Dean T. Nardelli, Ph.D.

Assistant Professor, Graduate Program Coordinator

[Image] Dean Nardelli

Enderis Hall, Room 493
Phone: (414) 229-6362
Fax: (414) 229-2619
nardelld@uwm.edu

Department

Biomedical Sciences

Education

  • Ph.D., Comparative Biomedical Sciences, University of Wisconsin-Madison, 2007
  • M.S., Bacteriology, University of Wisconsin-Madison, 2003
  • B.S., Medical Microbiology & Immunology, University of Wisconsin-Madison, 2000


Speaker Topics

  • Immunology
  • Microbial Pathogenesis
  • Lyme Disease

Interests & Expertise

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Lyme borreliosis, caused by infection with the bacterium Borrelia burgdorferi, is the most common tick-borne disease in North America. It is a multi-stage inflammatory disease that affects several body systems, leading to significant morbidity in untreated individuals. Arthritis is among the most frequent pathological manifestations of later-stage Lyme borreliosis and, in a subset of genetically predisposed individuals, persists even after completion of antibiotic therapy. One hypothesis to explain this phenomenon is the development of autoimmunity following infection with B. burgdorferi. In order to reduce morbidity in individuals with later-stage manifestations of Lyme borreliosis, it is imperative to understand the immune factors that contribute to disease. Cells of the adaptive immune response–T cells, specifically–are considered to play a significant role in the development of later-stage Lyme arthritis. We are investigating the host and microbial factors that lead to the induction of different T cell subsets that are responsible for the development, progression, resolution, and, potentially, prevention, of Lyme arthritis. We are also investigating how later-stage disease symptoms affect, and are affected by, the host’s response to infection.


Recent Publications

Hansen, E. S., Medić, V., Kuo, J., Warner, T. F., Schell, R. F., & Nardelli, D. T. (2013). IL-10 Inhibits Borrelia burgdorferi-Induced IL-17 Production and Attenuates IL-17-Mediated Lyme Arthritis. Infect. Immun. Epub ahead of print Sep. 16, doi:10.1128/IAI.01129-13

Munson, E., Nardelli, D. T., Du Chateau, B. K., Callister, S. M., & Schell, R. F. (2012). Hamster and Murine Models of Severe Destructive Lyme Arthritis. Clinical and Developmental Immunology, [Online], Vol. 2012.

Kuo, J., Nardelli, D. T., Warner, T. F., Callister, S. M., & Schell, R. F. (2011). Interleukin-35 enhances Lyme arthritis in Borrelia-vaccinated and -infected mice. Clinical and Vaccine Immunology, 18 (7), 1125-1132.

Nardelli, D. T., Luedtke, J. O., Munson, E. L., Warner, T. F., Callister, S. M., & Schell, R. F. (2010). Significant differences between the Borrelia-infection and Borrelia-vaccination and -infection models of Lyme arthritis in C3H/HeN mice. FEMS Immunol. Med. Microbiology, 60(1), 78-89.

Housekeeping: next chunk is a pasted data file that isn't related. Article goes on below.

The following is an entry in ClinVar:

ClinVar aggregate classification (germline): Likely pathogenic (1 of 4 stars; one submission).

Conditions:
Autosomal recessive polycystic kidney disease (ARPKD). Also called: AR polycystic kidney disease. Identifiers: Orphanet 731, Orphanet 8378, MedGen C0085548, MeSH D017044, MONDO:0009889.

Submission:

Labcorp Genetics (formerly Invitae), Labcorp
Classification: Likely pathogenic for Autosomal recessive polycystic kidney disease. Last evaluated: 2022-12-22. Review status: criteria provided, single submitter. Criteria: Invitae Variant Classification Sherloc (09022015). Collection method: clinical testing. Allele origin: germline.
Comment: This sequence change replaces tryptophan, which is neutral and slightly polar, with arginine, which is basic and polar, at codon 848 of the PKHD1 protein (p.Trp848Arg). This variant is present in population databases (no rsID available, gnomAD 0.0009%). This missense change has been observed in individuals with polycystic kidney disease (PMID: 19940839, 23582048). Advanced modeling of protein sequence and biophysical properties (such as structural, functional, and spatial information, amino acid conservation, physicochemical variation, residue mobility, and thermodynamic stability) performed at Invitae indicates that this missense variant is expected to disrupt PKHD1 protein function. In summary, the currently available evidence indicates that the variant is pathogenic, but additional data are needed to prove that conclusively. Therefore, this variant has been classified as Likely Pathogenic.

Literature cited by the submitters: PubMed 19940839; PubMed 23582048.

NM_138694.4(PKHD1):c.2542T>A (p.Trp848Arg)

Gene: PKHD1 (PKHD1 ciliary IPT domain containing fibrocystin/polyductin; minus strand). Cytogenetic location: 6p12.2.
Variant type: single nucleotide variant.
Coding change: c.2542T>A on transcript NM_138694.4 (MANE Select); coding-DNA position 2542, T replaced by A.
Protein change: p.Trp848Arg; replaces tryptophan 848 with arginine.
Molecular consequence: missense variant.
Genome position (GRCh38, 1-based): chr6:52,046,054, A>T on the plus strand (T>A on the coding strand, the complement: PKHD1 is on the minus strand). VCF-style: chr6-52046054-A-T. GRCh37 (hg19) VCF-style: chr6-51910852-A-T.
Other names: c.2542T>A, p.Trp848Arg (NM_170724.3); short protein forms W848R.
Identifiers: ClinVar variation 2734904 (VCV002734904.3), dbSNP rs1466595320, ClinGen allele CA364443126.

Nardelli, D. T., Munson, E. L., Callister, S. M., & Schell, R. F. (2009). Human Lyme Disease Vaccines: Past and Future Concerns. Future Microbiol, 4, 457-469.

Kotloski, N. J., Nardelli, D. T., Peterson, S. H., Torrealba, J. R., Warner, T. F., Callister, S. M., & Schell, R. F. (2008). Interleukin (IL)-23 is required for the development of arthritis in mice vaccinated and challenged with Borrelia species. Clin. Vaccine Immunol, 15, 1199-1207.

Nardelli, D. T., Luk, K. H. K., Kotloski, N. J., Warner, T. F., Torrealba, J. R., Callister, S. M., & Schell, R. F. (2008). Role of IL-17, transforming growth factor-ß, and IL-6 in the development of arthritis and production of anti-OspA borreliacidal antibodies in Borrelia-vaccinated and challenged mice. FEMS Immunol. Med. Microbiol, 53, 265-274.

Nardelli, D. T., Callister, S. M., & Schell, R. F. (2008) Lyme arthritis: current concepts and a change in paradigm. Clin. Vaccine Immunol, 15, 21-24.


Presentations

“Regulation of Interleukin-17 in Borrelia burgdorferi-Induced Arthritis”; Medical College of Wisconsin Infectious Disease Research Conference Series, August 1, 2013, Milwaukee, WI.

“Gram-Negative Anaerobes”; University of Wisconsin-Madison Department of Medical Microbiology and Immunology, April 1, 2013, Madison, WI.

“Lyme Disease: The Science and the Controversies”; Concordia University School of Pharmacy, March 20, 2013, Mequon, WI.

“Gram-Negative Anaerobes”; University of Wisconsin-Madison Department of Medical Microbiology and Immunology, March 23, 2012, Madison, WI.

“Novel Mechanisms of Lyme Arthritis”; Department of Kinesiology, University of Wisconsin-Milwaukee, February 21, 2012, Milwaukee, WI.


Affiliations

  • Editorial Board, ISRN Infectious Diseases

Professional Memberships

  • Member, American Association of Immunologists
  • Member, American Society for Microbiology

Courses Taught

* Art of Scientific Communication: BMS 590, 2 cr, G, Department of Biomedical Sciences, University of Wisconsin-Milwaukee (spring 2013)

* Infection and Immunity: BMS 750, 3 cr, G; Department of Biomedical Sciences, University of Wisconsin-Milwaukee (fall 2011-2013)

Applied Clinical Microbiology: BMS 536, 3 cr, U/G; Department of Biomedical Sciences, University of Wisconsin-Milwaukee (summer 2011-2013)

Experimental Design, Research, and Epidemiological Methods: BMS 718, 1 cr, G; Department of Biomedical Sciences, University of Wisconsin-Milwaukee (spring 2011-2013)

*Developed